Many hobbyist/backyard fruit enthusiasts prefer to plant their jujube trees in large pots either because of their soil type, the tree’s suckering habit, or both. Keeping a tree in a pot also helps control its growth and manageability. And pots of course require potting mix.
This post is about an experimental homemade potting mix I made back in early August ready to use on the 13th August 2019, six weeks ago. I used this mix to plant, in pots, some jujube trees of the same age as those being delivered around that time — one year old fruiting stock, still dormant and not yet budding, that had been grafted onto older root stock last spring. Today is six weeks later, and those trees have since come into bud and are looking very healthy and leafy, so I have no hesitation in writing up about this now. (People further south and in climates with the colder nights and late frosts we just don’t get here in Wollongong wouldn’t have the leaf growth we have right now.)
Jujube trees will grow over a wide soil pH range from 4.5 (acidic) to 8.4 (alkaline). In China where they originate, these trees are grown in loess soils, which can range from pH 7 (neutral) to pH 9.5 (quite alkali). In other words, jujube trees’ natural habitat is one with a neutral to alkaline soil.
The word ‘loess’ comes from the German word Löss, from which the German word los and our English word loose derive. And these soils are indeed loose and crumbly, as they are comprised mostly of sand and silt with no more than 20% clay, all loosely held together with calcium carbonate (CaCO3).
Loess soils are generally fertile, porous and readily draining, and are amongst the most productive agricultural soils in the world — the Chinese for instance have been farming these soils for thousands of years. Loess fertility doesn’t come from organic matter, which is low, but is believed to come from the fine mineral-rich particles in conjunction with high pore space and cation exchange capacity. The Chinese have and do traditionally fertilise jujube trees with manures nonetheless.
Thus I wanted to emulate a ’soil’ with as many of these properties as possible. I didn’t want something too free-draining however, as this mix was intended for pots which can dry out quickly in hot weather. I needed a material that could hold and retain water for longer periods during the crucial flowering and fruiting hot summer months.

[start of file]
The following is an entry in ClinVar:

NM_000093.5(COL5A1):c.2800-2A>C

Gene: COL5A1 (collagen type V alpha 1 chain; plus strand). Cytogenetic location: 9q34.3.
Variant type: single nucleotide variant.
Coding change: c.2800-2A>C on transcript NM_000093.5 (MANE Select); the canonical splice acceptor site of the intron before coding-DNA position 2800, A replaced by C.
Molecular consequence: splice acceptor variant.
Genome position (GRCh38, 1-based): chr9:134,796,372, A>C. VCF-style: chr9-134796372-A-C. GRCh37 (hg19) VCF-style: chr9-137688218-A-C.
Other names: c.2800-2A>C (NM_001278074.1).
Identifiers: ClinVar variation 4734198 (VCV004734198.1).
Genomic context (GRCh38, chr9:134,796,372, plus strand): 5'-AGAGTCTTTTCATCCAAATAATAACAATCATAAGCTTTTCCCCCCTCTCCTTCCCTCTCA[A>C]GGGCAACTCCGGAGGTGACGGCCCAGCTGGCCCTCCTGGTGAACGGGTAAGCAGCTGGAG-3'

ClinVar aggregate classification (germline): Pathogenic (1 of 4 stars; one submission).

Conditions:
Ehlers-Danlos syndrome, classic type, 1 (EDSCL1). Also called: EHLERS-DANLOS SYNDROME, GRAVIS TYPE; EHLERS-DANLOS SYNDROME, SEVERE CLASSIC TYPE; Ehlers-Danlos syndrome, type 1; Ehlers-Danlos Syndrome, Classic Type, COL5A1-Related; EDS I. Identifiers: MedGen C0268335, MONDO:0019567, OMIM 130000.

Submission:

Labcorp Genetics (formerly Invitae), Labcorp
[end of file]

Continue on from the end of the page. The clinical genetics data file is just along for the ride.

I settled on coir as this material.
Coir (Coconut Husks)
Coir, or coconut husks, comes in machine-compressed blocks that expand many times that size once wetted. The approximately 190 × 265 × 125 mm block at left weighed 2.65 kg and half-filled a wheelbarrow once the suggested 20 L water was added (right). (You do need to break up the block with your hands to help things along.)
The packaging claims up to 30 L of material can be made, and that it contains fertiliser. I don’t know what the fertiliser is, as it isn’t specified and nothing is noticeably visible apart from coir fibres either before or after wetting and expansion.
That this product contains fertiliser is simply a beneficial side-effect anyway (though knowing what that fertiliser is and what it contains would be nice!). I chose coir for its loose texture and water-retaining properties. I was already very impressed with coir’s ability to hold water, having had excellent results with a trial run of a seed-raising grade of coir by the same manufacturer. Even in a greenhouse over 30°C the coir seed raising mix did not dry out anywhere near the rate the more soil-like seed raising mixes do, and watering was much less frequent. The (tomato) seedlings are absolutely massive, healthy and strong. (Your mileage may differ — always, always confirm others’ claims and results for yourself with small-scale trials you can afford to lose if necessary.)
This product also claims to have high porosity — it certainly keeps a loose, open appearance and doesn’t compact as overly wet soil can. Another advantage is that one of these blocks is cheaper than a 25 L bag of quality potting mix, and gives you more as well!
Having said that, the top quality potting mixes do come with Osmocote®, which more than justifies the higher price tag. These are still excellent products to use, and certainly a lot easier than making your own as I am here, especially if you only have one or two trees to pot.
Coir, being a natural product, will degrade over time and add organic matter to the pot. But apart from whatever fertiliser has been added (and of unknown concentration), it shouldn’t be regarded as an immediate supplier of nutrients. Thus we need a (known) booster, and for that I chose chicken manure.